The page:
Biofuels Digest - Sat, 10/06/2018 - 9:27am

In California, researchers at UC Davis are stressing out poplar plants on purpose by elevating temperatures, lowering water access and seeing how they can redesign poplar to withstand the added stresses. Poplar provides a fast-growing woody feedstock for biofuels and the rising frequency of these stressful periods inspires a race to find more tolerant plants. The collaborative group of researchers is redesigning poplar, a bioenergy crop, based on its specific genome in just a few years. The field study is still a couple years away, because the project is now only nearing the end of its first year.

“We are bringing together cell biologists, molecular biologists, physiologists and a national lab in a common effort,” says plant biologist Eduardo Blumwald, the lead principal investigator and a distinguished professor of cell biology at UC Davis. “This is a multi-disciplinary approach, and I think that this is the most important element.”

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Trump could make E15 announcement at Tuesday Iowa campaign event

Biofuels Digest - Sat, 10/06/2018 - 9:25am

In Washington, D.C., Bloomberg sources say that President Trump may make Iowa voters very happy on Tuesday with the possible announcement at a campaign event near Council Bluffs, Iowa, of year-round sales of E15. The discussions come amid two sides pulling at the Trump administration – biofuel producers, farmers and Midwest politicians who are pushing for the pro-biofuel changes versus the Rust Belt’s oil and refiners who don’t want the changes made in order to protect oil and petroleum interests.

Senator Joni Ernst, a Republican from Iowa, told Bloomberg that a formal commitment to unleash E15 is an important victory for Iowa. According to Bloomberg, “the move could calm corn and soybean farmers fretting about low commodity prices and Chinese tariffs on crop shipments. It also could help two Iowa Republicans locked in competitive races to keep their seats: Governor Kim Reynolds and Representative David Young. Both have pressed Trump on E15.”

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UPM’s good news bear brings completed EIA on Kotka Biorefinery and more

Biofuels Digest - Sat, 10/06/2018 - 9:19am

We all love positive news stories and when the good news bear arrives, we take notice. Good news makes your heart sing, your soul feel hopeful, and those good ole’ endorphins and dopamine receptors explode with glee.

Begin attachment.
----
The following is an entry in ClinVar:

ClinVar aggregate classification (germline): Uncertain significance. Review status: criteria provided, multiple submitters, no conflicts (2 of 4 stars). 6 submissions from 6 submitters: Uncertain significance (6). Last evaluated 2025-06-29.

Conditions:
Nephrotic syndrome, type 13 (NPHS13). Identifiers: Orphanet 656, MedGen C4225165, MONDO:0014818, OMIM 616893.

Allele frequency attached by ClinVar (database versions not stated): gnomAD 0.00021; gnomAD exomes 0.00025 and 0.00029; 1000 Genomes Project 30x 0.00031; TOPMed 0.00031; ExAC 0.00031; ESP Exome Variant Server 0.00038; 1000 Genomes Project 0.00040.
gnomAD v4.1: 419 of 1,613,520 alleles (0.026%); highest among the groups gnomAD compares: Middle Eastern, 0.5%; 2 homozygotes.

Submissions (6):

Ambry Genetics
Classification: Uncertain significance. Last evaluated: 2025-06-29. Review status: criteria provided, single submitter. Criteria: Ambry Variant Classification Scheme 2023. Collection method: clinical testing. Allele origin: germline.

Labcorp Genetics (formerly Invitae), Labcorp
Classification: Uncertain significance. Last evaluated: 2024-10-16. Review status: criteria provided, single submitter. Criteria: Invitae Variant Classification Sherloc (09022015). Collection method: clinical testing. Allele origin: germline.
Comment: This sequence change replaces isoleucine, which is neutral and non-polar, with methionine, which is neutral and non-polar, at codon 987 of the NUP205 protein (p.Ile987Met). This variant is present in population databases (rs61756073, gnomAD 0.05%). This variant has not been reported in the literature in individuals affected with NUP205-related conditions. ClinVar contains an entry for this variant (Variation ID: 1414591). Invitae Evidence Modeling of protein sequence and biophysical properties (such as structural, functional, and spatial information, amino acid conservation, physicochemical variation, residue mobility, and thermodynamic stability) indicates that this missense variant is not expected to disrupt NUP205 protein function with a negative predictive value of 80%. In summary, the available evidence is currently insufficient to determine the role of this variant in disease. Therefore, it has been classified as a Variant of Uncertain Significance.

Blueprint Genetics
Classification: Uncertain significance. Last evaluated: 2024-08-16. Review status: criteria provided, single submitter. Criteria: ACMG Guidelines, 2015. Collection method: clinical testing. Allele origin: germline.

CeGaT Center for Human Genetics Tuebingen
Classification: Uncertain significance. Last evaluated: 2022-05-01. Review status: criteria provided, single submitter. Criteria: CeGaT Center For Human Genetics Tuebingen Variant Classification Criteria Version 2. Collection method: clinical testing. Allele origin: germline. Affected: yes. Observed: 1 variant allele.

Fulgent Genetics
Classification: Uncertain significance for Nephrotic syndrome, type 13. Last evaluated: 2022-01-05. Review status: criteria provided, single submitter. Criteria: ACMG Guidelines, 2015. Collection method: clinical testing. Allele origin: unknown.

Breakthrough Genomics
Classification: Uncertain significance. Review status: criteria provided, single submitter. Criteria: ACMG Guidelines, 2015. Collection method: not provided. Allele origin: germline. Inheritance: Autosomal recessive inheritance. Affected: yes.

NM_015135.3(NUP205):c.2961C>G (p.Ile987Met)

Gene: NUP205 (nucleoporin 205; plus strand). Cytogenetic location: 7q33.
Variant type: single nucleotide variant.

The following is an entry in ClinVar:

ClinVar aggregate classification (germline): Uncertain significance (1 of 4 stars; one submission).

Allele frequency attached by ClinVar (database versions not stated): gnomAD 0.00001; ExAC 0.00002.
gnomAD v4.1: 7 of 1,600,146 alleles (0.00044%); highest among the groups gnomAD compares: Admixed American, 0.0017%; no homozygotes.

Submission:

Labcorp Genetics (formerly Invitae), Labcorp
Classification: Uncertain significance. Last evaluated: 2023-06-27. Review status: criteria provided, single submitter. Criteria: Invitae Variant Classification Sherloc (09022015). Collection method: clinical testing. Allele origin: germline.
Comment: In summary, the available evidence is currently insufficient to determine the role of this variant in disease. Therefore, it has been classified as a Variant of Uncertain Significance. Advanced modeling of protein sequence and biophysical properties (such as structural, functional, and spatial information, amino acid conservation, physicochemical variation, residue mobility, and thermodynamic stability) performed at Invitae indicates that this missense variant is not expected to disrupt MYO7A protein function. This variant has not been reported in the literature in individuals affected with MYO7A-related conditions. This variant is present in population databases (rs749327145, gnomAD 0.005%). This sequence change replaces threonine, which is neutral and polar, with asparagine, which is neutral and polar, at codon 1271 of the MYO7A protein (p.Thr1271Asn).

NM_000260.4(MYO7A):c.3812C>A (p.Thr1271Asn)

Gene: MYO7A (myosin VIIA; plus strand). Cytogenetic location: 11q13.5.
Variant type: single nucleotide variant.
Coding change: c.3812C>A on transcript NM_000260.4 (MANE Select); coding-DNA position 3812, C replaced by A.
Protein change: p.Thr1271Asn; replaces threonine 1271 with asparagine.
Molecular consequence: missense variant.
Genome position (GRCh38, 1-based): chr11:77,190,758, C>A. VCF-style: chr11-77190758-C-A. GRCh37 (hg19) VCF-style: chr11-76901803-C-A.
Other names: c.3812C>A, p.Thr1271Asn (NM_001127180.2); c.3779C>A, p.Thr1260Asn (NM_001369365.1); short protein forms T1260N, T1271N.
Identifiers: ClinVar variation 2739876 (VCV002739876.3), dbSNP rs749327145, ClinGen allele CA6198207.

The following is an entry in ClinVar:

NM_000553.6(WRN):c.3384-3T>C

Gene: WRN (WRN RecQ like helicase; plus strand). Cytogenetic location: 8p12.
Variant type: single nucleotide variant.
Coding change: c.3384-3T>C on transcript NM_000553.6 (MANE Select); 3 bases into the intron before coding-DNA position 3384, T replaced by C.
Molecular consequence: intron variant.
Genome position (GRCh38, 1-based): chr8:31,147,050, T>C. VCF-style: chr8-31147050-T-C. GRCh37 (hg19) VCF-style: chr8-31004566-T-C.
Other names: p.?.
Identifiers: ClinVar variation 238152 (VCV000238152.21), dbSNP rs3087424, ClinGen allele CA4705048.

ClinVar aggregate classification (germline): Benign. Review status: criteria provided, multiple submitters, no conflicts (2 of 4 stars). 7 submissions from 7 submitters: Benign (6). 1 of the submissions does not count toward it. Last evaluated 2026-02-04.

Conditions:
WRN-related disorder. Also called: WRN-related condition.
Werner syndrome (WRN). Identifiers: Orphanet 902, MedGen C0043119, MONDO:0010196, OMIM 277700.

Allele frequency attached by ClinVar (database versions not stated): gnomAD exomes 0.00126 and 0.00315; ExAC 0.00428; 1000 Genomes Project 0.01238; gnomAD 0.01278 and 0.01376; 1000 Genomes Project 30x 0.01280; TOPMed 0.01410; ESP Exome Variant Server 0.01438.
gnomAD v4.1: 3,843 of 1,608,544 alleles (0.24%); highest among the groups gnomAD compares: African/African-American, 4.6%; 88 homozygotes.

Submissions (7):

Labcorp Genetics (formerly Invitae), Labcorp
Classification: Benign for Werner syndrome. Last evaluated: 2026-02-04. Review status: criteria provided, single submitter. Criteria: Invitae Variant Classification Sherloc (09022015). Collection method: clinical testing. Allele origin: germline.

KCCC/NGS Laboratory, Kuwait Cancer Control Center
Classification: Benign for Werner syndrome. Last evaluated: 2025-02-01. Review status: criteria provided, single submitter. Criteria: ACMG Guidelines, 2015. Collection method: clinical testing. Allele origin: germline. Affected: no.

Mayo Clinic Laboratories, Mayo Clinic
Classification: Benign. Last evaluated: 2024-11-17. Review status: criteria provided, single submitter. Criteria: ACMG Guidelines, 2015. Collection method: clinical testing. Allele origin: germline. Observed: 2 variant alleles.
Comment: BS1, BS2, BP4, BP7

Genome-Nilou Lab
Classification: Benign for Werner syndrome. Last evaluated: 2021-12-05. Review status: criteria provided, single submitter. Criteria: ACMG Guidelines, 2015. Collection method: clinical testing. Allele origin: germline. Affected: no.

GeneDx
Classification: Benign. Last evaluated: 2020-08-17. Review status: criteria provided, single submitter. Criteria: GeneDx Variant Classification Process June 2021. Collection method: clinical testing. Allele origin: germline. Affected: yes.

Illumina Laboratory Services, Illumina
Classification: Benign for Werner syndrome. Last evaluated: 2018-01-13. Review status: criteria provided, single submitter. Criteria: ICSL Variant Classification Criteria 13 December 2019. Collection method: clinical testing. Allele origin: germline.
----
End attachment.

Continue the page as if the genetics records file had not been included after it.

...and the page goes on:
So to ward off the Monday blues, we bring you the ‘good news bear,’ brought to you by UPM with their recent flurry of joyful news.

UPM received some exciting news last week from consultancy company Pöyry about their Environmental Impact Assessment (EIA) for UPM’s possible Kotka Biorefinery in Finland. Not only has the EIA been completed and submitted to the “authorities” for their final conclusions, it offers rave reviews of the biorefinery saying it would have substantial positive impacts such as increasing utilization of wastes and residues as well as decreases in greenhouse gas emissions.

According to the EIA, the decrease of the greenhouse gas emissions achieved by the biorefinery would be as much as 16% of the greenhouse gas emissions generated by Finnish road traffic – equivalent to three times the greenhouse gas emissions of a city the size of Helsinki. How’s that for some good news?

If realized, the UPM Kotka Biorefinery would also have a very positive effect on the Kotka region’s economic life and finances indeed. Good news on top of good news!

According to UPM, “the EIA is part of the approximately year-long pre-study phase for the Kotka Biorefinery, looking at the feasibility of the project. EU and national policies on biofuels will also play an important role in the final assessment of this possible investment. The final conclusions of the authorities for the EIA are expected in the beginning of next year.”